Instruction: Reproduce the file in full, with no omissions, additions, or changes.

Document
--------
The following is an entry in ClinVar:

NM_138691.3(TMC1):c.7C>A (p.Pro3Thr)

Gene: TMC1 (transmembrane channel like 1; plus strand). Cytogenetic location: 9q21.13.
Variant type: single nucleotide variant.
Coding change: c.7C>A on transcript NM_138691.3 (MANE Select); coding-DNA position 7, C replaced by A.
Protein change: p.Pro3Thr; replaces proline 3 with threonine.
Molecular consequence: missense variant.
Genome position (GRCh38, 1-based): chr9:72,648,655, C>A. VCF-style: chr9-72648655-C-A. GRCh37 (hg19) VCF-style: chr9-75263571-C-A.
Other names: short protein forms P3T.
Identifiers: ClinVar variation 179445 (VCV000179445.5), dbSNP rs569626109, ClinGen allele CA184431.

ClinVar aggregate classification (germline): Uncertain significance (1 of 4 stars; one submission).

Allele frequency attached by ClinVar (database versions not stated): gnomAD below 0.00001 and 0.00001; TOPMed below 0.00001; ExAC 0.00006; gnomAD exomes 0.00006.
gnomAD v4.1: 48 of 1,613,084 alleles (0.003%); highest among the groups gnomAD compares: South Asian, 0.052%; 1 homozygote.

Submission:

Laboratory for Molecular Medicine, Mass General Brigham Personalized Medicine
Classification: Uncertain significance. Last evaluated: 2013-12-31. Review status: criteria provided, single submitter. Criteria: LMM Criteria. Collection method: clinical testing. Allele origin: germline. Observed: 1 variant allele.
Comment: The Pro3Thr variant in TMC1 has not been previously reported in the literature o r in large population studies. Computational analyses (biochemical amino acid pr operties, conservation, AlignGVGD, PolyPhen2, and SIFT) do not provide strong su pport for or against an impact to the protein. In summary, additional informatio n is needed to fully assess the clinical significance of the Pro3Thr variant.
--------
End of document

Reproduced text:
The following is an entry in ClinVar:

NM_138691.3(TMC1):c.7C>A (p.Pro3Thr)

Gene: TMC1 (transmembrane channel like 1; plus strand). Cytogenetic location: 9q21.13.
Variant type: single nucleotide variant.
Coding change: c.7C>A on transcript NM_138691.3 (MANE Select); coding-DNA position 7, C replaced by A.
Protein change: p.Pro3Thr; replaces proline 3 with threonine.
Molecular consequence: missense variant.
Genome position (GRCh38, 1-based): chr9:72,648,655, C>A. VCF-style: chr9-72648655-C-A. GRCh37 (hg19) VCF-style: chr9-75263571-C-A.
Other names: short protein forms P3T.
Identifiers: ClinVar variation 179445 (VCV000179445.5), dbSNP rs569626109, ClinGen allele CA184431.

ClinVar aggregate classification (germline): Uncertain significance (1 of 4 stars; one submission).

Allele frequency attached by ClinVar (database versions not stated): gnomAD below 0.00001 and 0.00001; TOPMed below 0.00001; ExAC 0.00006; gnomAD exomes 0.00006.
gnomAD v4.1: 48 of 1,613,084 alleles (0.003%); highest among the groups gnomAD compares: South Asian, 0.052%; 1 homozygote.

Submission:

Laboratory for Molecular Medicine, Mass General Brigham Personalized Medicine
Classification: Uncertain significance. Last evaluated: 2013-12-31. Review status: criteria provided, single submitter. Criteria: LMM Criteria. Collection method: clinical testing. Allele origin: germline. Observed: 1 variant allele.
Comment: The Pro3Thr variant in TMC1 has not been previously reported in the literature o r in large population studies. Computational analyses (biochemical amino acid pr operties, conservation, AlignGVGD, PolyPhen2, and SIFT) do not provide strong su pport for or against an impact to the protein. In summary, additional informatio n is needed to fully assess the clinical significance of the Pro3Thr variant.